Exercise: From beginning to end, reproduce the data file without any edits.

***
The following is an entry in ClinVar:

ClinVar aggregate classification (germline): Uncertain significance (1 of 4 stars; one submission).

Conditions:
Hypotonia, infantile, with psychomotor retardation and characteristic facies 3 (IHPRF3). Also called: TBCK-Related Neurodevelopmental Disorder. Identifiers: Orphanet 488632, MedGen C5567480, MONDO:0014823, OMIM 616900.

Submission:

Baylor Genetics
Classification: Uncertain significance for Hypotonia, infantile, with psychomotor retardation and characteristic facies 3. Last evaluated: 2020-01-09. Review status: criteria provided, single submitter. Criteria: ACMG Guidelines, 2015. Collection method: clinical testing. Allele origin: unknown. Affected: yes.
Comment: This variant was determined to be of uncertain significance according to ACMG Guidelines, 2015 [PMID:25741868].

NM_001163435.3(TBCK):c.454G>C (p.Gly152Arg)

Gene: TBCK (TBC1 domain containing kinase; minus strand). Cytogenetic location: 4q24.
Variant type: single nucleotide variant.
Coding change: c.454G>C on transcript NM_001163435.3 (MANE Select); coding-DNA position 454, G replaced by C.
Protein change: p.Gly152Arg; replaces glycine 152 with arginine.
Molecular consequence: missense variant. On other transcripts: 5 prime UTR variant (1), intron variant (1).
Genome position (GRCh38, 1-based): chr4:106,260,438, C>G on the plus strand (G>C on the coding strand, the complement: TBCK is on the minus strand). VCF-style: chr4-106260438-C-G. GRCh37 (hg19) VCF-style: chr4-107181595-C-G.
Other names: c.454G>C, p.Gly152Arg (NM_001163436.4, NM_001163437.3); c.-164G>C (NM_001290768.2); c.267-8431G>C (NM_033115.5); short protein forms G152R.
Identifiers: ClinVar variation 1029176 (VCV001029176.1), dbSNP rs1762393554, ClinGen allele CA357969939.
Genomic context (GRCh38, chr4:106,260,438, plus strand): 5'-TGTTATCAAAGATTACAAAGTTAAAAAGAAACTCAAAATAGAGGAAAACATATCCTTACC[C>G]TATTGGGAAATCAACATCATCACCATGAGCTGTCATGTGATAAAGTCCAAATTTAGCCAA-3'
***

The following is an entry in ClinVar:

ClinVar aggregate classification (germline): Uncertain significance (1 of 4 stars; one submission).

Conditions:
Hypotonia, infantile, with psychomotor retardation and characteristic facies 3 (IHPRF3). Also called: TBCK-Related Neurodevelopmental Disorder. Identifiers: Orphanet 488632, MedGen C5567480, MONDO:0014823, OMIM 616900.

Submission:

Baylor Genetics
Classification: Uncertain significance for Hypotonia, infantile, with psychomotor retardation and characteristic facies 3. Last evaluated: 2020-01-09. Review status: criteria provided, single submitter. Criteria: ACMG Guidelines, 2015. Collection method: clinical testing. Allele origin: unknown. Affected: yes.
Comment: This variant was determined to be of uncertain significance according to ACMG Guidelines, 2015 [PMID:25741868].

NM_001163435.3(TBCK):c.454G>C (p.Gly152Arg)

Gene: TBCK (TBC1 domain containing kinase; minus strand). Cytogenetic location: 4q24.
Variant type: single nucleotide variant.
Coding change: c.454G>C on transcript NM_001163435.3 (MANE Select); coding-DNA position 454, G replaced by C.
Protein change: p.Gly152Arg; replaces glycine 152 with arginine.
Molecular consequence: missense variant. On other transcripts: 5 prime UTR variant (1), intron variant (1).
Genome position (GRCh38, 1-based): chr4:106,260,438, C>G on the plus strand (G>C on the coding strand, the complement: TBCK is on the minus strand). VCF-style: chr4-106260438-C-G. GRCh37 (hg19) VCF-style: chr4-107181595-C-G.
Other names: c.454G>C, p.Gly152Arg (NM_001163436.4, NM_001163437.3); c.-164G>C (NM_001290768.2); c.267-8431G>C (NM_033115.5); short protein forms G152R.
Identifiers: ClinVar variation 1029176 (VCV001029176.1), dbSNP rs1762393554, ClinGen allele CA357969939.
Genomic context (GRCh38, chr4:106,260,438, plus strand): 5'-TGTTATCAAAGATTACAAAGTTAAAAAGAAACTCAAAATAGAGGAAAACATATCCTTACC[C>G]TATTGGGAAATCAACATCATCACCATGAGCTGTCATGTGATAAAGTCCAAATTTAGCCAA-3'